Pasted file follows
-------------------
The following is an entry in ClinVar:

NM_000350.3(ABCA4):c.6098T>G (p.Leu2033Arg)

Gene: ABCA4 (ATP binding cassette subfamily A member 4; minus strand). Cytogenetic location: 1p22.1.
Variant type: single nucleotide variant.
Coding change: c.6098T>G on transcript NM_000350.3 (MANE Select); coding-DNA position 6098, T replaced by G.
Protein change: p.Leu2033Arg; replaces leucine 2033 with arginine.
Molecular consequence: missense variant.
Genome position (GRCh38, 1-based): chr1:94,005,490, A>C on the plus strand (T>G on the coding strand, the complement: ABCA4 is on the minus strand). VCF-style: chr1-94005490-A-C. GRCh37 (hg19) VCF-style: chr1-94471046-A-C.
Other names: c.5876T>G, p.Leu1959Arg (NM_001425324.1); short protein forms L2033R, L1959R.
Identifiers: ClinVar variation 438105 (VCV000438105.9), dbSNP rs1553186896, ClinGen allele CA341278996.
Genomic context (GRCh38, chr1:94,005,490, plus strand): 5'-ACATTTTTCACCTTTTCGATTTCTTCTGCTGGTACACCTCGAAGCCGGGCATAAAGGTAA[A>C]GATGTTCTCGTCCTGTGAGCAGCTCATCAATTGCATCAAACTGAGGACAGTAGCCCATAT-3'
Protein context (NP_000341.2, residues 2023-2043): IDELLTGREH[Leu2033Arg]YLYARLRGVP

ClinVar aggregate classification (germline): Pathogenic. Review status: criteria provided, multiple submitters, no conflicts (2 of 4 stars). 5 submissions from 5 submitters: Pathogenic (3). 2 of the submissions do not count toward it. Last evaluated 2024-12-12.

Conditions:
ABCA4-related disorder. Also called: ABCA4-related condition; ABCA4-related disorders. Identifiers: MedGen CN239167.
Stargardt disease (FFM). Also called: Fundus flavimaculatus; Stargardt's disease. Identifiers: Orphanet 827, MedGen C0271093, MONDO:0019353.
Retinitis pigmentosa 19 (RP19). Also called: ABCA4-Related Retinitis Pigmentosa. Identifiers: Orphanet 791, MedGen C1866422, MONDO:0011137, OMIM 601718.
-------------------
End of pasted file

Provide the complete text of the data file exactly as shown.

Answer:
The following is an entry in ClinVar:

NM_000350.3(ABCA4):c.6098T>G (p.Leu2033Arg)

Gene: ABCA4 (ATP binding cassette subfamily A member 4; minus strand). Cytogenetic location: 1p22.1.
Variant type: single nucleotide variant.
Coding change: c.6098T>G on transcript NM_000350.3 (MANE Select); coding-DNA position 6098, T replaced by G.
Protein change: p.Leu2033Arg; replaces leucine 2033 with arginine.
Molecular consequence: missense variant.
Genome position (GRCh38, 1-based): chr1:94,005,490, A>C on the plus strand (T>G on the coding strand, the complement: ABCA4 is on the minus strand). VCF-style: chr1-94005490-A-C. GRCh37 (hg19) VCF-style: chr1-94471046-A-C.
Other names: c.5876T>G, p.Leu1959Arg (NM_001425324.1); short protein forms L2033R, L1959R.
Identifiers: ClinVar variation 438105 (VCV000438105.9), dbSNP rs1553186896, ClinGen allele CA341278996.
Genomic context (GRCh38, chr1:94,005,490, plus strand): 5'-ACATTTTTCACCTTTTCGATTTCTTCTGCTGGTACACCTCGAAGCCGGGCATAAAGGTAA[A>C]GATGTTCTCGTCCTGTGAGCAGCTCATCAATTGCATCAAACTGAGGACAGTAGCCCATAT-3'
Protein context (NP_000341.2, residues 2023-2043): IDELLTGREH[Leu2033Arg]YLYARLRGVP

ClinVar aggregate classification (germline): Pathogenic. Review status: criteria provided, multiple submitters, no conflicts (2 of 4 stars). 5 submissions from 5 submitters: Pathogenic (3). 2 of the submissions do not count toward it. Last evaluated 2024-12-12.

Conditions:
ABCA4-related disorder. Also called: ABCA4-related condition; ABCA4-related disorders. Identifiers: MedGen CN239167.
Stargardt disease (FFM). Also called: Fundus flavimaculatus; Stargardt's disease. Identifiers: Orphanet 827, MedGen C0271093, MONDO:0019353.
Retinitis pigmentosa 19 (RP19). Also called: ABCA4-Related Retinitis Pigmentosa. Identifiers: Orphanet 791, MedGen C1866422, MONDO:0011137, OMIM 601718.